Tuesday, May 31, 2005

Medco Fights Subpoena

While companies are usually quick to tout their willingness to cooperate with government investigations, every once in a while a corporation resists producing records.  Medco Health Solutions, Inc., the pharmacy benefits management company that was spun out of Merck, has refused to provide documents subpoenaed by the Department of Health and Human Services' Office of the Inspector General as part of an investigation into possible kickbacks and false claims until the OIG agrees not to share the records with the U.S. Attorney's Office for the Eastern District of Pennsylvania.  That office filed a civil lawsuit against Medco in 2003 alleging fraud in the recommendation of drugs, and Medco is demanding that any records produced not be given to the government attorneys prosecuting the civil action.  A Wall Street Journal story (here) quotes a response from a Medco spokeswoman that the company is only seeking confidential treatment of the documents.  The OIG has moved to enforce the subpoena, and a hearing is scheduled for Wednesday, June 1, in U.S. District Court in Philadelphia.

While Medco claims that all it is seeking is confidential treatment of its records, it is unusual that the request is directed at another office of the federal government.  In most cases involving confidential treatment, a private plaintiff is seeking the records produced to the government, and that brings up issues related to FOIA and the need to maintain confidentiality during a pending investigation.  Unlike a grand jury subpoena, under which the documents may be protected by the strict confidentiality requirements of Rule 6(e), a civil investigative subpoena does not restrict the sharing of information with other offices of the federal government that may be interested in the documents.  While Medco may fear an end-run by the OIG, if the HHS investigation is legitimate and not a sham for the benefit of the earlier lawsuit -- and it appears to be part of a broad investigation of other companies, such as Caremark -- then I think the subpoena is likely to be enforced because the OIG has broad investigatory authority. (ph)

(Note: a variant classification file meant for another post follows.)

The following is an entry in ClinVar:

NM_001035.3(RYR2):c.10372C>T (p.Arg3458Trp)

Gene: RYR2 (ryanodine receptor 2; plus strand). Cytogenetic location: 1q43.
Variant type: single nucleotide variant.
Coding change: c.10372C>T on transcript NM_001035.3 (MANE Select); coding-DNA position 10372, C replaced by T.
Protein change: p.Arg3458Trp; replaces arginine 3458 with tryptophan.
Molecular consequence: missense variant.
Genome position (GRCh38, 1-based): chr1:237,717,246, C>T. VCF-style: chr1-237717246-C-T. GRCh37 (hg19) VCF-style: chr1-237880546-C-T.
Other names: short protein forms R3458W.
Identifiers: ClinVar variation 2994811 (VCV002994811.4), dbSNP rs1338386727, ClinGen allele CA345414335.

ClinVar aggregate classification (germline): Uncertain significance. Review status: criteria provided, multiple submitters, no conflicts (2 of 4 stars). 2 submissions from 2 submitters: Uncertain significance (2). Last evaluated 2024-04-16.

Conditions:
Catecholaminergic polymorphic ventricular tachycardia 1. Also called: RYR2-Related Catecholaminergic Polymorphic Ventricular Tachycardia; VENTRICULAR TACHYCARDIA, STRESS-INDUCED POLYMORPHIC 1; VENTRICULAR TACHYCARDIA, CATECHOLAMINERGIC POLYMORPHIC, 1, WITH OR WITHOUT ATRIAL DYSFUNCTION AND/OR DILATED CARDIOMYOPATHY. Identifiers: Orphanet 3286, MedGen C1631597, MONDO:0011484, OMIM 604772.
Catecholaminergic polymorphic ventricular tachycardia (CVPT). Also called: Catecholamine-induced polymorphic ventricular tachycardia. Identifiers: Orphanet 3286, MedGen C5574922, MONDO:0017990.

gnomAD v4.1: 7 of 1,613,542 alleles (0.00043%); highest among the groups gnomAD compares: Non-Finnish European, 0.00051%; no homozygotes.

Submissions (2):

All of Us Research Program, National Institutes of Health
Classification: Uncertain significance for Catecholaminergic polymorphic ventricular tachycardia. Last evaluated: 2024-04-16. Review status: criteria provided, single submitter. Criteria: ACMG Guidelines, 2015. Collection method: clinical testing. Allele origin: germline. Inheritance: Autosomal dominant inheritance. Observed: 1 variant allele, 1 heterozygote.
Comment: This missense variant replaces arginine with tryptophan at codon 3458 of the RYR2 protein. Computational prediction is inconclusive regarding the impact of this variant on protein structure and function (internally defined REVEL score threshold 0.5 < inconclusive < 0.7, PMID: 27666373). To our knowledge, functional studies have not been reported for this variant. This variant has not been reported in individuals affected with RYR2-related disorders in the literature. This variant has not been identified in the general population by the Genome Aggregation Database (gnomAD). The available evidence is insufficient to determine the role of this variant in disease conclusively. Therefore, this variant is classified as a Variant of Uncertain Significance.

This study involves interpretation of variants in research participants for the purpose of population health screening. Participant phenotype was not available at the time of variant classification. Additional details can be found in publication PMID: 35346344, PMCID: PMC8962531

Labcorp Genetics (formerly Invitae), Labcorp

Civil Enforcement, Fraud, Investigations | Permalink

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